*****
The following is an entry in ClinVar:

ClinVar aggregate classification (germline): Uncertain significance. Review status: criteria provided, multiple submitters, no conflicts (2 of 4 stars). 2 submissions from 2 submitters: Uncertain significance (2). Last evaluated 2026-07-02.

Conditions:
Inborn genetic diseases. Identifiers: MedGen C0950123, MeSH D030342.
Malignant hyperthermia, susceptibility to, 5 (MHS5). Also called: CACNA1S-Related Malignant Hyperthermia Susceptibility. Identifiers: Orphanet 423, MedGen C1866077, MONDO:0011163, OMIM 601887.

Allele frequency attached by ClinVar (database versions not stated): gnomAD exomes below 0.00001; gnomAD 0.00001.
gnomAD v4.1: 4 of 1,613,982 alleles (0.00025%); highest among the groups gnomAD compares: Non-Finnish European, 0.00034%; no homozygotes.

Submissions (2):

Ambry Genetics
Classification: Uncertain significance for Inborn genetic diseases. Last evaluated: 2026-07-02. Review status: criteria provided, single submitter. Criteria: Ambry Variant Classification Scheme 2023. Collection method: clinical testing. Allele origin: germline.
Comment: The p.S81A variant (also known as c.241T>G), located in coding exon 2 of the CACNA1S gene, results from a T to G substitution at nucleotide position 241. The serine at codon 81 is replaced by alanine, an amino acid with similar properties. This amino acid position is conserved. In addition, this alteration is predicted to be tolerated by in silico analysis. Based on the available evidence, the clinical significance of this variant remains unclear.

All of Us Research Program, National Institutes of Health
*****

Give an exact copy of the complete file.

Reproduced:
The following is an entry in ClinVar:

ClinVar aggregate classification (germline): Uncertain significance. Review status: criteria provided, multiple submitters, no conflicts (2 of 4 stars). 2 submissions from 2 submitters: Uncertain significance (2). Last evaluated 2026-07-02.

Conditions:
Inborn genetic diseases. Identifiers: MedGen C0950123, MeSH D030342.
Malignant hyperthermia, susceptibility to, 5 (MHS5). Also called: CACNA1S-Related Malignant Hyperthermia Susceptibility. Identifiers: Orphanet 423, MedGen C1866077, MONDO:0011163, OMIM 601887.

Allele frequency attached by ClinVar (database versions not stated): gnomAD exomes below 0.00001; gnomAD 0.00001.
gnomAD v4.1: 4 of 1,613,982 alleles (0.00025%); highest among the groups gnomAD compares: Non-Finnish European, 0.00034%; no homozygotes.

Submissions (2):

Ambry Genetics
Classification: Uncertain significance for Inborn genetic diseases. Last evaluated: 2026-07-02. Review status: criteria provided, single submitter. Criteria: Ambry Variant Classification Scheme 2023. Collection method: clinical testing. Allele origin: germline.
Comment: The p.S81A variant (also known as c.241T>G), located in coding exon 2 of the CACNA1S gene, results from a T to G substitution at nucleotide position 241. The serine at codon 81 is replaced by alanine, an amino acid with similar properties. This amino acid position is conserved. In addition, this alteration is predicted to be tolerated by in silico analysis. Based on the available evidence, the clinical significance of this variant remains unclear.

All of Us Research Program, National Institutes of Health